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  • Writer's pictureCatherine Tidd


I'm experiencing something and I suspect I'm not alone.

I started this wonderful, gentle, comforting British show over the holidays that I just can't get enough of. There's no violence, no sex, and the townspeople have little problems that can be easily solved within an hour. It's become the highlight of my day when I can sit and and relax with it.

And I'm about to finish it.

First of all, how dare these people make only four seasons????? Yes, I realize it was made in 2008 and that most of the cast was then stolen for Downton Abbey, but STILL. I've so enjoyed each episode, wondering who will appear next because I've seen almost every actor in it in a movie or show since this one ended (confirming my dad's suspicion that England only has 10 actors).

Anyway, I can't tell you how much I'm dreading the end of this show. I've been researching other series that the internet says are similar to this one, but I'm truly worried I won't have the same attachment. These are my people. I bawled my eyes out when one of the kids died of the measles and said, "Oh my" out loud to an empty house when one new couple chastely hooked up. I give the snooty townspeople dirty looks when they're not nice and send up a prayer for the poor ones (even though the whole thing is fake and took place in the 1800s).

I'm invested.

My fear of finishing my binge has really occupied too many thoughts lately. I'm trying to ration my watching so I can drag it out. It takes planning to make sure I'm in the right frame of mind to truly enjoy it because I don't want to waste it. NO ONE can be around as I watch the last few episodes and if you make any noise around me, you'll get a scowl thrown your way as I exit out of the show and wait for your departure in a stony silence.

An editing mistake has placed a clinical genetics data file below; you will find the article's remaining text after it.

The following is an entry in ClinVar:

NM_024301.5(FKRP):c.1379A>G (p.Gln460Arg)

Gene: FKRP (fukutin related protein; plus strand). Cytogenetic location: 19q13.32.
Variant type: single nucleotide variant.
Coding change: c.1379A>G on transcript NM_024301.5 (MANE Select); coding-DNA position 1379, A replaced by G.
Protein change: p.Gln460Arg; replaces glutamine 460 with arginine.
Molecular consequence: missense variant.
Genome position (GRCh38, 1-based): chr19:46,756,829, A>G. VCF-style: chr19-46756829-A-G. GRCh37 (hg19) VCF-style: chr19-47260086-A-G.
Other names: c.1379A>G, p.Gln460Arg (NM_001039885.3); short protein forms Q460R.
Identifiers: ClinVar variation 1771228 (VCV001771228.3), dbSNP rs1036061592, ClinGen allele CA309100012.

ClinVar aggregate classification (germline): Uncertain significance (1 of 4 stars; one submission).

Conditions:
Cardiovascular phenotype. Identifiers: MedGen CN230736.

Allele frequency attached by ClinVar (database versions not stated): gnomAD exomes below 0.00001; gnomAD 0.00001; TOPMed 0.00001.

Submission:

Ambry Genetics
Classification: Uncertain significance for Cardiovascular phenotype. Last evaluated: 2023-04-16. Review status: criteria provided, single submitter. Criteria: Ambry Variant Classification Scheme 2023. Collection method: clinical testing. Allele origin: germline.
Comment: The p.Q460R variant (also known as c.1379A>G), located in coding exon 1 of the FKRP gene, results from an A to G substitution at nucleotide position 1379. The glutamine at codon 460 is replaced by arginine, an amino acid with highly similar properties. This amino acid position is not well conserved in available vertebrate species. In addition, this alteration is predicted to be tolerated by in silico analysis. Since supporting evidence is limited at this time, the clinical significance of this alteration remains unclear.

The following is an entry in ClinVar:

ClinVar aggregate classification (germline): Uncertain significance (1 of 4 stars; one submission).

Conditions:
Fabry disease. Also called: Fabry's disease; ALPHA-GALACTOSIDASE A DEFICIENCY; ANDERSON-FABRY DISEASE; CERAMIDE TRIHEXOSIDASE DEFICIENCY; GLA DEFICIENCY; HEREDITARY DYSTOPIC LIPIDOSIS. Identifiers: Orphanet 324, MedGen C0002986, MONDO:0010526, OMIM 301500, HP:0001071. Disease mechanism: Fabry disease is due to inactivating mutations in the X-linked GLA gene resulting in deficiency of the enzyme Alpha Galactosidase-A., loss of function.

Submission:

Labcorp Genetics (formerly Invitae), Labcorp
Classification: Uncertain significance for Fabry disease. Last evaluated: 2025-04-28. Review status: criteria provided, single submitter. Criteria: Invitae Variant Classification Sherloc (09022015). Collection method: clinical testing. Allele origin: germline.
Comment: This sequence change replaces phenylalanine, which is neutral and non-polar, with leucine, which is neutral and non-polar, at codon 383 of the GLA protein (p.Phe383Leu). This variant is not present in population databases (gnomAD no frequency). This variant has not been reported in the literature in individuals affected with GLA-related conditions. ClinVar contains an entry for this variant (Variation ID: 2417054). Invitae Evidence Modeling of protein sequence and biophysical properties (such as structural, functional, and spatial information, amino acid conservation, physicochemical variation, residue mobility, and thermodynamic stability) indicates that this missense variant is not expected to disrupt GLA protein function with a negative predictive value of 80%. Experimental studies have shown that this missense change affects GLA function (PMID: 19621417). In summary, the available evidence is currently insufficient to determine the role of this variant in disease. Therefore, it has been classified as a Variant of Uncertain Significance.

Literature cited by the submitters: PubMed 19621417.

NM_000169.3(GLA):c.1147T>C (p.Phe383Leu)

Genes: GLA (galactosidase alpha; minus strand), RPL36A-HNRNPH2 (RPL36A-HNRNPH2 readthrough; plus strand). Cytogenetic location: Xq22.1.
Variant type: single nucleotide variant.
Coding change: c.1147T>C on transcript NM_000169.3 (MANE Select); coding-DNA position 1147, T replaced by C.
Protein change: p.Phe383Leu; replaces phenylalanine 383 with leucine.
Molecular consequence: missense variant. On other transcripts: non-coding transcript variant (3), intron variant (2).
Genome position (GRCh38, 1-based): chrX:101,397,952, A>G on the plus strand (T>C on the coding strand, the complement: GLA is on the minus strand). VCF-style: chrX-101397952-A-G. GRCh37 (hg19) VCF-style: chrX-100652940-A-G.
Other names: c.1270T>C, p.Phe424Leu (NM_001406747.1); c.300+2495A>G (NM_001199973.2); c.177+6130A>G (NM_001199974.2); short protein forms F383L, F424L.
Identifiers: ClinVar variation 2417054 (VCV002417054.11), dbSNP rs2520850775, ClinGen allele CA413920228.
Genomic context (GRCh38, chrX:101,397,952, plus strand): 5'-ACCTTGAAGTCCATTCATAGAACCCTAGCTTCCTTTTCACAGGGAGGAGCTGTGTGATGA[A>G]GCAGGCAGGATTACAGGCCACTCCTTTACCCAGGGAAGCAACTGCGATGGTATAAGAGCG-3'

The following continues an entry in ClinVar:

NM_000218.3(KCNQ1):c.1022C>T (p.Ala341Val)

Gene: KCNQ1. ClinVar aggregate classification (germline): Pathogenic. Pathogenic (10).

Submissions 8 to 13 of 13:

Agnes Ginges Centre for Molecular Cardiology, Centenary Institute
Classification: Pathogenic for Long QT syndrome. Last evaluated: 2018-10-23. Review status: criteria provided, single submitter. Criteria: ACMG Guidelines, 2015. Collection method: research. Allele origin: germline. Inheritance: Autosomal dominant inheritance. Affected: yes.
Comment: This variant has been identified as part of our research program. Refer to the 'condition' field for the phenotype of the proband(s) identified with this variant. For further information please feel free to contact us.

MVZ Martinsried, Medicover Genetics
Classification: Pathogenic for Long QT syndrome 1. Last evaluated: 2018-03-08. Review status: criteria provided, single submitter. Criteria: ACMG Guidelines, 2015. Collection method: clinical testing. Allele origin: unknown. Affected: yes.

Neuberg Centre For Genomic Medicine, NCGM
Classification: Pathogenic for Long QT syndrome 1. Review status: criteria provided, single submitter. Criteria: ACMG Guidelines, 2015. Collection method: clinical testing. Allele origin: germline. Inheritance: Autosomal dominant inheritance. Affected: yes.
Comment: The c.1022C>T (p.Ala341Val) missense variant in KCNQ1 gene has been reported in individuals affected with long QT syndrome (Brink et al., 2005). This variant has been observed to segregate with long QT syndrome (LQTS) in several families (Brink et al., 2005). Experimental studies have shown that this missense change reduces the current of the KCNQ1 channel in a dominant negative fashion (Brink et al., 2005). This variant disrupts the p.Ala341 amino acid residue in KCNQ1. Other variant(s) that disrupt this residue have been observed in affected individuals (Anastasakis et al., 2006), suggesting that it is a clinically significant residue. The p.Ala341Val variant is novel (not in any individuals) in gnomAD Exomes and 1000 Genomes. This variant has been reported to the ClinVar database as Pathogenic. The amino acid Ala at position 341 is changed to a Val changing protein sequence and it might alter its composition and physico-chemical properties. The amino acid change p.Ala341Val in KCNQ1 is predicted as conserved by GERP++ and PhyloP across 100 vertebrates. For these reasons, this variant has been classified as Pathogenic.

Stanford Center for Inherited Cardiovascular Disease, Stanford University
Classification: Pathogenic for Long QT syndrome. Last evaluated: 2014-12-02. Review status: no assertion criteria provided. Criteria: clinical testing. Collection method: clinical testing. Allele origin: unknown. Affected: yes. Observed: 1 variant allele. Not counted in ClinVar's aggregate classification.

Because this has become so consuming, I believe it's a real thing - a true syndrome - and it should be recognized by notable mental health organizations. I think if you're suffering from endofbingeaphobia as I am, you should be allowed a few days off from work to appreciate the last few episodes of the show you're about to mourn and to allow ample time to find something to replace it (if that's possible). There should be support groups available for the individual shows so that you can gather and discuss your favorite parts and lean on each other when you get emotional.

Now, I realize that if paid time off were allowed for endofbingeaphobia, half the world would have stayed at home when Game of Thrones ended and that could affect the economy. However, I do think that because we all suffer from it at some point, it gives us some common ground.

I mean, what if Donald Trump and Kim Jong Un were both depressed when Breaking Bad ended? What if by experiencing endofbingeaphobia they found they could lean on each other and forget about pressing the big red button?

This truly could be revolutionary for all mankind.

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